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From: Jeff Novick, MS, RD, LD, LN (
Subject:         Re: Obviously not Jeff Novick , but...
Date: August 15, 2007 at 1:36 pm PST

In Reply to: Re: Obviously not Jeff Novick , but... posted by alex on August 15, 2007 at 10:06 am:

part of the problem in situations like this is you are asking for an simple answer to a question without me really knowing enough about you to make a professional evaluation and qualified answer. Its one thing to critique products on a public message boards, its another to solve complex personal health issues.

So, having said that, I will make some general comments about the issue you raise.

Both fructose, sugar alcohols, and fiber in large amounts can delay gastric emptying and slow absorption of water and electrolytes. This is why whole fruits are not so hot during prolonged intense exercise - especially in the heat.

The symptoms you describe sound like those of someone who is developing hyponatremia and perhaps some dehydration while training.

The real issue here is that most Americans eat too much salt (even those who think they are on a low sodium diet as they are unaware of all the hidden salt) so they have relatively low aldosterone levels when they exercise. Low aldosterone levels greatly increase the loss of sodium (and chloride) in their sweat and if one consumed only water or water and fruit one can easily become hyponatremic.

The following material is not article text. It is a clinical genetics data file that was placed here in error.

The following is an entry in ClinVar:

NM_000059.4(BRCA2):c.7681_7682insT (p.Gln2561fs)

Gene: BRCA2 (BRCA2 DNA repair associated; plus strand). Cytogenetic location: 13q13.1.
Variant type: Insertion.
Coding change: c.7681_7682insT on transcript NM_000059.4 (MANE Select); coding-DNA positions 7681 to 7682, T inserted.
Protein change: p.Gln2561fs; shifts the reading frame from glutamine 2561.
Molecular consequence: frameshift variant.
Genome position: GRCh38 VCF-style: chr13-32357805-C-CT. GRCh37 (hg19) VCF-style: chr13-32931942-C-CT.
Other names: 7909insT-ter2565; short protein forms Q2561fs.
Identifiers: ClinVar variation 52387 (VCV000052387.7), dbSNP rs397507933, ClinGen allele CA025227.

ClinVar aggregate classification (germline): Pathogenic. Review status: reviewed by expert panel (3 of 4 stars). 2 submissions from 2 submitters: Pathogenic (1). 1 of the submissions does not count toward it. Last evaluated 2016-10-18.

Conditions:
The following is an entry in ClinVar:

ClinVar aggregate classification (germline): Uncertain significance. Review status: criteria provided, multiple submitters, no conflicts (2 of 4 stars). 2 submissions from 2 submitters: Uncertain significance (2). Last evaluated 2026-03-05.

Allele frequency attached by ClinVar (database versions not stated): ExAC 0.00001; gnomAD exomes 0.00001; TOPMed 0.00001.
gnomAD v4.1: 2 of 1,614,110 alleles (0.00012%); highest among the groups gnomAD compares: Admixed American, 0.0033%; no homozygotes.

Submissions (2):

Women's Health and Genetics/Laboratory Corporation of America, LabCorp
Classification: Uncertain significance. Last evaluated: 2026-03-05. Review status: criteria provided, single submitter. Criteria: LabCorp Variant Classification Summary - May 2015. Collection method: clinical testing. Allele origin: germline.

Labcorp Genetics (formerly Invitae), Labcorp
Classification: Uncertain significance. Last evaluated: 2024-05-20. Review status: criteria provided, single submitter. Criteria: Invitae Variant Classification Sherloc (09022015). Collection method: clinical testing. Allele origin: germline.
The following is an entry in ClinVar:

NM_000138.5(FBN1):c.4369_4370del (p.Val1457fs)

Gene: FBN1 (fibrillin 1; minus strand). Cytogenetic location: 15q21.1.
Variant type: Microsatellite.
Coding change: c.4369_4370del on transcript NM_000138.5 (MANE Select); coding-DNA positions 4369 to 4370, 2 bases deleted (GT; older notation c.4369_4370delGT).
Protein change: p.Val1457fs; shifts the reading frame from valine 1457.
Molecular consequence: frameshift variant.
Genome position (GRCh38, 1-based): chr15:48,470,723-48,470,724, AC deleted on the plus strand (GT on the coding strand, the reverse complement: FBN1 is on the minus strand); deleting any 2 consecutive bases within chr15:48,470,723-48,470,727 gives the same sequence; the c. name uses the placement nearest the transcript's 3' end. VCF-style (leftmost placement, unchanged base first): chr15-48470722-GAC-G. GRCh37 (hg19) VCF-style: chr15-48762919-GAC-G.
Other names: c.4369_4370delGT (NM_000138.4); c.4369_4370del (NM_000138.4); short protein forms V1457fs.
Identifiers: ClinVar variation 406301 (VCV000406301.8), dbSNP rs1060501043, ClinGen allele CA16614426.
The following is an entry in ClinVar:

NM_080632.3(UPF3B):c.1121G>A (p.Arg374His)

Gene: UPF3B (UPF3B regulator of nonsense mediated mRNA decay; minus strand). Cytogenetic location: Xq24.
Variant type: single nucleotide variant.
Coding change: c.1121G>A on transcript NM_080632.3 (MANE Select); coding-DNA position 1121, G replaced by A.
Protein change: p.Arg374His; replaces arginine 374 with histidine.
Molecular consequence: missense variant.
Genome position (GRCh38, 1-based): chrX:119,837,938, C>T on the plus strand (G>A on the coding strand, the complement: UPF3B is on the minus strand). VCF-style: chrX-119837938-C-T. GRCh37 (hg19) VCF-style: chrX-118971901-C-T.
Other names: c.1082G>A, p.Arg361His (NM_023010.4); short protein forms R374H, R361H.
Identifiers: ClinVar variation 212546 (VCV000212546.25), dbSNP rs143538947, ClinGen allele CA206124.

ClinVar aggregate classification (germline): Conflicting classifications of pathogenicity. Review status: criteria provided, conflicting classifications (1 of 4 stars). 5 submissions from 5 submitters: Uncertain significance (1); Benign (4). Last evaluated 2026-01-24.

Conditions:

Gatorade contains salt, sugar, and no fiber so it works well for people with low aldosterone levels as a rehydration beverage during intense exercise. A little sugar enhances fluid absorption as does a smal amount of salt.

HOWEVER, Gatordae only works well for those whose normal diet is high in salt, which suppresses aldosterone production and leads to excessive loss of salt in their sweat. Diets high in salt, refined sugars, and low in fiber (certainly Gatorade adds all three to the diet) and low in potassium, magnesium, and other nutrients will lead to high blood pressure sooner or later. Most endurance athletes in their 60s and older have hypertension.

That would not be good.

What would be better?

If someone was to eat a diet low in salt all the time they would have higher aldosterone levels and will lose far less salt in their sweat. Then they may get by with just drinking water to rehydrate.

It is possible that adding a little glucose or maltodextrin to the water and a tiny bit of sodium (maybe 1/3 the salt content of Gatorade) might be better during a competition but eben that I wouldnt do on a regular basis.

In health

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